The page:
Shannon Melville - I live near the Canning River in Perth. I have illustrated eight books. I love animals and enjoy illustrating them. I love all the colours of the rainbow. I enjoy walking my caramel and chocolate coloured kelpie Hugo down at the park, he loves chasing balls but doesn't always bring them back, a bit annoying when he drops them in the river or ocean! I have a new baby daughter who is keeping me busy and a kind, supportive husband. When I am not illustrating I also work as a graphic designer and Disability Arts Worker.

Question 1: When did you start illustrating and what was the first book you ever illustrated?

I received my first illustration job in 2006, in the final year of my TAFE course but the first book I illustrated in 2009 was called ‘My Arms Your Legs’ written by Kim Rackham, I only had 5 weeks to illustrate 70+ illustrations!

Question 2: What is the most challenging part of being an illustrator?

Promoting my books and encouraging people to buy them. Drawing things out of my head that do not exist in real life can also be a bit tricky such as a meerkat swimming; you can’t just ask a meerkat at the local zoo to jump in a pool for you and start swimming!

Question 3: What is your favourite part about being an illustrator?

Researching new subject matter on the internet, at the zoo, a park, around the neighbourhood and learning interesting facts that assist with my illustrations. I also really enjoy getting to work with various types of media, in particular pastels and coloured pencils.

Question 4: When given a story to illustrate, what is the first thing you do to get your ideas flowing?

I draw a few small thumbnail sketches on the author’s manuscript. I also write a list of all the references I am going to need to illustrate my story. I usually find most of my photo references on the internet but will also use books too if I need to. I visited a zoo to try and draw platypuses once but they swam too fast to draw them!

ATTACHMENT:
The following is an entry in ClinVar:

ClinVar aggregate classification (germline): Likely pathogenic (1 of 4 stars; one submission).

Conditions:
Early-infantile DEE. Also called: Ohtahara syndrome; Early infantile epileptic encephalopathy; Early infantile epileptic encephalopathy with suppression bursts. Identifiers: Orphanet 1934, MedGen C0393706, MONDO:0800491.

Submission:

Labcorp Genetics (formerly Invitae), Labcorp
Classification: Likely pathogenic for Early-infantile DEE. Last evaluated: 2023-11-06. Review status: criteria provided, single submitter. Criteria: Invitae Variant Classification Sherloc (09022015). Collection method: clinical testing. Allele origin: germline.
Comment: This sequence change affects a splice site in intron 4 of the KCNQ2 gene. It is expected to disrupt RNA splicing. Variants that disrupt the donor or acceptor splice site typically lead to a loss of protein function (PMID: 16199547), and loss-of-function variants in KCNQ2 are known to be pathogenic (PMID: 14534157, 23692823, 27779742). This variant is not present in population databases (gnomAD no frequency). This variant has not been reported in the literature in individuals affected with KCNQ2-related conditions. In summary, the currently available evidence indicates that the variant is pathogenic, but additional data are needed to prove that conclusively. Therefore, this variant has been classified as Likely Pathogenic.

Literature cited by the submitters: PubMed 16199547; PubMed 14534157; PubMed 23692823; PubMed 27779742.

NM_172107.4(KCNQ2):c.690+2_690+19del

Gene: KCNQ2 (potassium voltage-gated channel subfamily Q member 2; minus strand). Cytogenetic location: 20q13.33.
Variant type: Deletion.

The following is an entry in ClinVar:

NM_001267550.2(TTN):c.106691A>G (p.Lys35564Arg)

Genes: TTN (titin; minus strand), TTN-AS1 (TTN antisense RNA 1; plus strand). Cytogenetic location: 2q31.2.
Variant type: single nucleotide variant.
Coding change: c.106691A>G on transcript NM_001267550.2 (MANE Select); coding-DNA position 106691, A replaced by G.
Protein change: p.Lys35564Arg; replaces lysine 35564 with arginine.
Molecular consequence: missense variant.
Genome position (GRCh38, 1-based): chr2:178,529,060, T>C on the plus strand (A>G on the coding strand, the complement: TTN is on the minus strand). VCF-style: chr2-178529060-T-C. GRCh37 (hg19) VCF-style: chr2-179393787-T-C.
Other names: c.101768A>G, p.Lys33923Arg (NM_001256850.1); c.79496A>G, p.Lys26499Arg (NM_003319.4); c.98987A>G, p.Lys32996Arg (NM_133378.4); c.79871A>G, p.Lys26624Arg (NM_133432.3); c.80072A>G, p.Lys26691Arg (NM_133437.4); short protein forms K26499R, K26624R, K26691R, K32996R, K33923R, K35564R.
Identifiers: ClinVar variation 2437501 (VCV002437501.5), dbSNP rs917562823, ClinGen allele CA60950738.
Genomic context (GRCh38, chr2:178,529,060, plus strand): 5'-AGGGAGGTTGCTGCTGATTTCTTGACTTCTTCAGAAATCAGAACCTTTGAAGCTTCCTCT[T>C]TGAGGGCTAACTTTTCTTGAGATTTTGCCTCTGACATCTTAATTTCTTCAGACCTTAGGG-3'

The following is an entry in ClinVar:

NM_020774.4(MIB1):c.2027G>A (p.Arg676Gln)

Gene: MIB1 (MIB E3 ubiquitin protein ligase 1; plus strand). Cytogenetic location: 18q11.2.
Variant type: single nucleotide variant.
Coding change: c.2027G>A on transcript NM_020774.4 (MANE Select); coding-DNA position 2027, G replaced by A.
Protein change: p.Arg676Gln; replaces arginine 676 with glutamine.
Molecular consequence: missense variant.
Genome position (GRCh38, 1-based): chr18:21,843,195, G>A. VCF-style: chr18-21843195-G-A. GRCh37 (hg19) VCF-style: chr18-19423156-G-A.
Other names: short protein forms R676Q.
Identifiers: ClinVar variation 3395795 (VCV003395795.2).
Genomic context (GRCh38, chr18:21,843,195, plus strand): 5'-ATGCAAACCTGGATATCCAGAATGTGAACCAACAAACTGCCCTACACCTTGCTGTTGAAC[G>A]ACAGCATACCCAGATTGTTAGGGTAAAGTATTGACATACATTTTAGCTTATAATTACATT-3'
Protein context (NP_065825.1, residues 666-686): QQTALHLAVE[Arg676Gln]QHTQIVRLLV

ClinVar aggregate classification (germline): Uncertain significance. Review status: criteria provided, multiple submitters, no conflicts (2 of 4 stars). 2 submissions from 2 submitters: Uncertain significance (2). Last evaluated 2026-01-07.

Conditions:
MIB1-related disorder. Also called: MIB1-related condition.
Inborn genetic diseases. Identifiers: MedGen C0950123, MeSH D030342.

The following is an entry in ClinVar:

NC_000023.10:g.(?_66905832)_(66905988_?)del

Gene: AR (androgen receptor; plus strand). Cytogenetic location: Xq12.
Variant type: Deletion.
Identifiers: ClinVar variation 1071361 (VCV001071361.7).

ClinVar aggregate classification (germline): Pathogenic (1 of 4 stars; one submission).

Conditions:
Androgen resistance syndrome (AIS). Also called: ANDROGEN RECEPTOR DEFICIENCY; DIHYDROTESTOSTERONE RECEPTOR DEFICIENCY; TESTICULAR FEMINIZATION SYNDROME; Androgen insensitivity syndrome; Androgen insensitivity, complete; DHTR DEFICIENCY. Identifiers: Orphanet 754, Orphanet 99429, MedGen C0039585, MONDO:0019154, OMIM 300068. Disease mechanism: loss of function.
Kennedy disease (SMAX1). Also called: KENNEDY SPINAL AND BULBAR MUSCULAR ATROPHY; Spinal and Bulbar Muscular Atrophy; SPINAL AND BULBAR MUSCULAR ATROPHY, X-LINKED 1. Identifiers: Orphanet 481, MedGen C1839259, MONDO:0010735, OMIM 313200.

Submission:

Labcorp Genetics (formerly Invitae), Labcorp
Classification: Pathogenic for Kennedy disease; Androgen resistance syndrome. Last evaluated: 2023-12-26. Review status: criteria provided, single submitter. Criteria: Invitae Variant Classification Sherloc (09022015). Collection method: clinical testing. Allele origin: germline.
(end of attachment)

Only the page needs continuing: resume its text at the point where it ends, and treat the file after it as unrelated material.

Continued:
Question 5: If you could give one piece of advice to a budding illustrator, what would it be?

Draw as much as you can, sketch objects from life (right in front of you) as well as from photos. Try to work on your unique style and don’t compare yourself to others too much, we all have different ways of seeing and different ways of expressing ourselves which makes it interesting. Publishers don’t want to see everyone illustrating the same way, they like variety. Be prepared to change your work, none of us draw a masterpiece every time we draw. You need to realize a children’s book is created by numerous people: an author, illustrator, publisher, art director, editor, graphic designer, printer and so on, so there will be other people’s opinions to consider.

Find out more about Shannon Melville

Find out more about the Illustration Challenge